That didn't surprise Drew Cobbs, executive director of the Maryland Petroleum Institute, who called any legislation to ban the practice "premature." Gov. Martin O'Malley has set up a Marcellus Shale Commission to review the studies before any drilling begins.

"You have the commission doing the work, and the threat that fracking was going to occur before they finished the work wasn't a realistic argument," said Cobbs, who added he hadn't read Eshleman's entire report.

He said that he was "cautiously optimistic" drilling would come to the state.

"If Maryland goes forward, it's going to set the gold standard," he said.

But Del. Shane Robinson of Montgomery County, who introduced and then withdrew a bill to ban fracking, said that he sees three problems with fracking: the amount of water used, the emissions of methane from the wells and the fact that Maryland has such a small amount of shale but will spend a large amount of time and money developing a regulatory structure for drilling and then enforcing it.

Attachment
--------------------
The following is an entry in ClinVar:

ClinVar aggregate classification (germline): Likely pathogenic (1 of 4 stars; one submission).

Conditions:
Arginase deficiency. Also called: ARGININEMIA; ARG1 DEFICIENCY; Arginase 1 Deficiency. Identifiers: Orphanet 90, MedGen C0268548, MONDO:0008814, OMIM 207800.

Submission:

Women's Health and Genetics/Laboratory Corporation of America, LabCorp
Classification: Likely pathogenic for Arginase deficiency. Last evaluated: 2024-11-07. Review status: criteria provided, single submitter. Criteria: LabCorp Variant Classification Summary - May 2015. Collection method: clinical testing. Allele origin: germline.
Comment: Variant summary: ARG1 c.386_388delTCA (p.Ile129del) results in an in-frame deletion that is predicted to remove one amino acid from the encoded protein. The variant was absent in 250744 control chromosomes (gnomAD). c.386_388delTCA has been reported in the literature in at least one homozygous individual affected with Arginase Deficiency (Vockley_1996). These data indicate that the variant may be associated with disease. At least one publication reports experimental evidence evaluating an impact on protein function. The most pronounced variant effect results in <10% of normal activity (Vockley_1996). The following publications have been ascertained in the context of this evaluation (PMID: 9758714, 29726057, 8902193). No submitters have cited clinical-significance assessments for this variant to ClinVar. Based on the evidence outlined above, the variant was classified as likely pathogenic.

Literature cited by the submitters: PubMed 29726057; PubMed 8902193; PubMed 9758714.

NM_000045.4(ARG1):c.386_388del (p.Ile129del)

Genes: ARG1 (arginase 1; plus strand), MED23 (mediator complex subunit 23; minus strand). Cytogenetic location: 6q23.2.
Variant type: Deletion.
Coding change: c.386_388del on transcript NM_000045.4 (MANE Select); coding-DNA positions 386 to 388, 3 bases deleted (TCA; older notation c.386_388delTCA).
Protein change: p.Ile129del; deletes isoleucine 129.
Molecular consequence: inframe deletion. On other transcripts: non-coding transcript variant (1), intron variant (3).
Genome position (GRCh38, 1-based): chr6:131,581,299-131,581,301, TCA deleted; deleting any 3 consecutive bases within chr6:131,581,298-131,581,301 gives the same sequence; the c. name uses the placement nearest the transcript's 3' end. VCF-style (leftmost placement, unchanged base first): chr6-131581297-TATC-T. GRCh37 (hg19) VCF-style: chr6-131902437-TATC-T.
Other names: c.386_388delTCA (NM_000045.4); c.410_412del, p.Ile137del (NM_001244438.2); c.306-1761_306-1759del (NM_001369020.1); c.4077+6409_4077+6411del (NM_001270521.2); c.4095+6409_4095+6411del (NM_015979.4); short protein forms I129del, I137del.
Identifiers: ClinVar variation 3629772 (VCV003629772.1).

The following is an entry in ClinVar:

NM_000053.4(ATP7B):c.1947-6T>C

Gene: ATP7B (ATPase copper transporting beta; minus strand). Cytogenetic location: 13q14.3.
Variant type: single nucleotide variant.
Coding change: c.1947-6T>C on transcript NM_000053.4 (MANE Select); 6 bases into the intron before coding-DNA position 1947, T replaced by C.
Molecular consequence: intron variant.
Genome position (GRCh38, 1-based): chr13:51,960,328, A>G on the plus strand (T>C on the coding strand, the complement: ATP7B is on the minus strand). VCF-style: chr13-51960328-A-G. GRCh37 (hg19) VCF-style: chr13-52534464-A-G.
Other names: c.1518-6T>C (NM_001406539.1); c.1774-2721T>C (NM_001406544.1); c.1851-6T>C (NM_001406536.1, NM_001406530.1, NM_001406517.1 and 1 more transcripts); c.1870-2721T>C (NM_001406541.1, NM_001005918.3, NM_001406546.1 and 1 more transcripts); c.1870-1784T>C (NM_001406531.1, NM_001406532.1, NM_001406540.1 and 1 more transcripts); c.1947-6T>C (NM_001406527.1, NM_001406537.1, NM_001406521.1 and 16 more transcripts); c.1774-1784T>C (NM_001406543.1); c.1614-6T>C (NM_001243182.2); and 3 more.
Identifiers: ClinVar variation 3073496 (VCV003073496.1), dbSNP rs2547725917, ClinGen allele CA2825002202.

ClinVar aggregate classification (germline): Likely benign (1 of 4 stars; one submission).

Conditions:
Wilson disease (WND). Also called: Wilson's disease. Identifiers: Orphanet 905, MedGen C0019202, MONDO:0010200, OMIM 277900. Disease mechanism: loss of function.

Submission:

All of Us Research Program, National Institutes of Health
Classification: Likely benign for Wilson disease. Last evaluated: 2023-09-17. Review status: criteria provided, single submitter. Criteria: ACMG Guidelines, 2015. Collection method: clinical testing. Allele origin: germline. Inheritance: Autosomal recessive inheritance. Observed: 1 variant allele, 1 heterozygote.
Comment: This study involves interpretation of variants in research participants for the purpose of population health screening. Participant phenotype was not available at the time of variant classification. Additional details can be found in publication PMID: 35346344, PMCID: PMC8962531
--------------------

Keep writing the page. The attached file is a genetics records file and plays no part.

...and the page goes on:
"It uses way too much water," he said. "And I think it's bad policy to trade a priceless resource for a cheap energy source."

Environmental activists continue to campaign against the practice of fracking. They are planning an event for this summer, possibly in Baltimore, so that legislators and the public can hear from farmers in Pennsylvania who have wrestled with the negative side of gas drilling.

"I think fracking is more risky than it's worth, overall, and I think we need to have a serious conversation about the real costs," said Tommy Landers, executive director of Environment Maryland. "That is part of the conversation that has just not been loud enough in Maryland."